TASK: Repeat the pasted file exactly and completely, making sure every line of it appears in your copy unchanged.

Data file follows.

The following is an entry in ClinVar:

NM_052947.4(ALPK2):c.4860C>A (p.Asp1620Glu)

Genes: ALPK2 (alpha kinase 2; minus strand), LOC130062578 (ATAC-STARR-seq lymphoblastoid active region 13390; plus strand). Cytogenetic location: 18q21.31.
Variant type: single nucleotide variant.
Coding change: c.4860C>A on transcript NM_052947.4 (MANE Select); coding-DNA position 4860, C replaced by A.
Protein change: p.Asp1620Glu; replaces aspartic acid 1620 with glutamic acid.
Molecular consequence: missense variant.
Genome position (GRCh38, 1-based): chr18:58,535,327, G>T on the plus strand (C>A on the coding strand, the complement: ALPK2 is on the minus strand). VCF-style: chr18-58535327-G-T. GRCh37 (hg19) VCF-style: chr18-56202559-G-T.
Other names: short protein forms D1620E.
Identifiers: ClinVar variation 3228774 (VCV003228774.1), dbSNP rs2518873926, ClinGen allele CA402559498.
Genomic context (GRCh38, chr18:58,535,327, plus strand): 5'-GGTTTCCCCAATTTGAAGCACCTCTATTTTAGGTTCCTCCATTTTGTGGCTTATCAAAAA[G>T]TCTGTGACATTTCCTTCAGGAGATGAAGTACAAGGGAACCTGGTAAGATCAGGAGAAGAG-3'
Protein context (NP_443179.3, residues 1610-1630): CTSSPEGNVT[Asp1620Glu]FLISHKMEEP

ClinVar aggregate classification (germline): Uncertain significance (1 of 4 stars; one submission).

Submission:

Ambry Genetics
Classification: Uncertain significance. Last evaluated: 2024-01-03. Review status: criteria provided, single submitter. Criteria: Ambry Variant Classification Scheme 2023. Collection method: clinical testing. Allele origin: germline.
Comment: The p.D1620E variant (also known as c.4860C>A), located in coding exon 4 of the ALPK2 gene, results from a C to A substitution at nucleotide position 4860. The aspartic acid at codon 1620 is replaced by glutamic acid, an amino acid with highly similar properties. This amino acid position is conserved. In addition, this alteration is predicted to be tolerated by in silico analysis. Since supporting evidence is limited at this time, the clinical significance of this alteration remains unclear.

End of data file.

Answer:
The following is an entry in ClinVar:

NM_052947.4(ALPK2):c.4860C>A (p.Asp1620Glu)

Genes: ALPK2 (alpha kinase 2; minus strand), LOC130062578 (ATAC-STARR-seq lymphoblastoid active region 13390; plus strand). Cytogenetic location: 18q21.31.
Variant type: single nucleotide variant.
Coding change: c.4860C>A on transcript NM_052947.4 (MANE Select); coding-DNA position 4860, C replaced by A.
Protein change: p.Asp1620Glu; replaces aspartic acid 1620 with glutamic acid.
Molecular consequence: missense variant.
Genome position (GRCh38, 1-based): chr18:58,535,327, G>T on the plus strand (C>A on the coding strand, the complement: ALPK2 is on the minus strand). VCF-style: chr18-58535327-G-T. GRCh37 (hg19) VCF-style: chr18-56202559-G-T.
Other names: short protein forms D1620E.
Identifiers: ClinVar variation 3228774 (VCV003228774.1), dbSNP rs2518873926, ClinGen allele CA402559498.
Genomic context (GRCh38, chr18:58,535,327, plus strand): 5'-GGTTTCCCCAATTTGAAGCACCTCTATTTTAGGTTCCTCCATTTTGTGGCTTATCAAAAA[G>T]TCTGTGACATTTCCTTCAGGAGATGAAGTACAAGGGAACCTGGTAAGATCAGGAGAAGAG-3'
Protein context (NP_443179.3, residues 1610-1630): CTSSPEGNVT[Asp1620Glu]FLISHKMEEP

ClinVar aggregate classification (germline): Uncertain significance (1 of 4 stars; one submission).

Submission:

Ambry Genetics
Classification: Uncertain significance. Last evaluated: 2024-01-03. Review status: criteria provided, single submitter. Criteria: Ambry Variant Classification Scheme 2023. Collection method: clinical testing. Allele origin: germline.
Comment: The p.D1620E variant (also known as c.4860C>A), located in coding exon 4 of the ALPK2 gene, results from a C to A substitution at nucleotide position 4860. The aspartic acid at codon 1620 is replaced by glutamic acid, an amino acid with highly similar properties. This amino acid position is conserved. In addition, this alteration is predicted to be tolerated by in silico analysis. Since supporting evidence is limited at this time, the clinical significance of this alteration remains unclear.